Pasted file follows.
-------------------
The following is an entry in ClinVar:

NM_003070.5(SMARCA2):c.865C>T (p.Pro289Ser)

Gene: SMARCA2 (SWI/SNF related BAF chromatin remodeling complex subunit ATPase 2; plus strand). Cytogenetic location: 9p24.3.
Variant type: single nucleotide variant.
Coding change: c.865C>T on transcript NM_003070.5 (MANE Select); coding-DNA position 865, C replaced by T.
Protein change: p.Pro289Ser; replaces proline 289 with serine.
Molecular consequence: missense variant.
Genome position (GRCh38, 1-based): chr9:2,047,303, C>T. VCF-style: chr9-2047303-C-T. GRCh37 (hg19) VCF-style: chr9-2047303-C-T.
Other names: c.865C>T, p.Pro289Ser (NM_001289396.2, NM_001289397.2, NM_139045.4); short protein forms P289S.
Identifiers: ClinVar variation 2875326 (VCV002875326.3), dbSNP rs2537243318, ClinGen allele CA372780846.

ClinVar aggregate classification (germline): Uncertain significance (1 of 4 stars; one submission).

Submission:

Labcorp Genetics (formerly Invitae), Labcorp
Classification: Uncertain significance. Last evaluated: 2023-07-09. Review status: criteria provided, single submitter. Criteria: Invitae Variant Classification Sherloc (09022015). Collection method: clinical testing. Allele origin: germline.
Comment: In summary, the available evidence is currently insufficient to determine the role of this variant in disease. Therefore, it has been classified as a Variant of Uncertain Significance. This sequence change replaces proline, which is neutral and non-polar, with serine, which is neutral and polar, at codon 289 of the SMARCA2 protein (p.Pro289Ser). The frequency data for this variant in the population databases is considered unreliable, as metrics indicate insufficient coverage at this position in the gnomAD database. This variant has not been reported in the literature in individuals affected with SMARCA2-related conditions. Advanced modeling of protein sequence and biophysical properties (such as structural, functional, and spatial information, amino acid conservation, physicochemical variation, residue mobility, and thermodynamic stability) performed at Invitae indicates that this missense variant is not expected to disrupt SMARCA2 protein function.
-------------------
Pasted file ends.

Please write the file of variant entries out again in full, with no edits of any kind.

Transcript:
The following is an entry in ClinVar:

NM_003070.5(SMARCA2):c.865C>T (p.Pro289Ser)

Gene: SMARCA2 (SWI/SNF related BAF chromatin remodeling complex subunit ATPase 2; plus strand). Cytogenetic location: 9p24.3.
Variant type: single nucleotide variant.
Coding change: c.865C>T on transcript NM_003070.5 (MANE Select); coding-DNA position 865, C replaced by T.
Protein change: p.Pro289Ser; replaces proline 289 with serine.
Molecular consequence: missense variant.
Genome position (GRCh38, 1-based): chr9:2,047,303, C>T. VCF-style: chr9-2047303-C-T. GRCh37 (hg19) VCF-style: chr9-2047303-C-T.
Other names: c.865C>T, p.Pro289Ser (NM_001289396.2, NM_001289397.2, NM_139045.4); short protein forms P289S.
Identifiers: ClinVar variation 2875326 (VCV002875326.3), dbSNP rs2537243318, ClinGen allele CA372780846.

ClinVar aggregate classification (germline): Uncertain significance (1 of 4 stars; one submission).

Submission:

Labcorp Genetics (formerly Invitae), Labcorp
Classification: Uncertain significance. Last evaluated: 2023-07-09. Review status: criteria provided, single submitter. Criteria: Invitae Variant Classification Sherloc (09022015). Collection method: clinical testing. Allele origin: germline.
Comment: In summary, the available evidence is currently insufficient to determine the role of this variant in disease. Therefore, it has been classified as a Variant of Uncertain Significance. This sequence change replaces proline, which is neutral and non-polar, with serine, which is neutral and polar, at codon 289 of the SMARCA2 protein (p.Pro289Ser). The frequency data for this variant in the population databases is considered unreliable, as metrics indicate insufficient coverage at this position in the gnomAD database. This variant has not been reported in the literature in individuals affected with SMARCA2-related conditions. Advanced modeling of protein sequence and biophysical properties (such as structural, functional, and spatial information, amino acid conservation, physicochemical variation, residue mobility, and thermodynamic stability) performed at Invitae indicates that this missense variant is not expected to disrupt SMARCA2 protein function.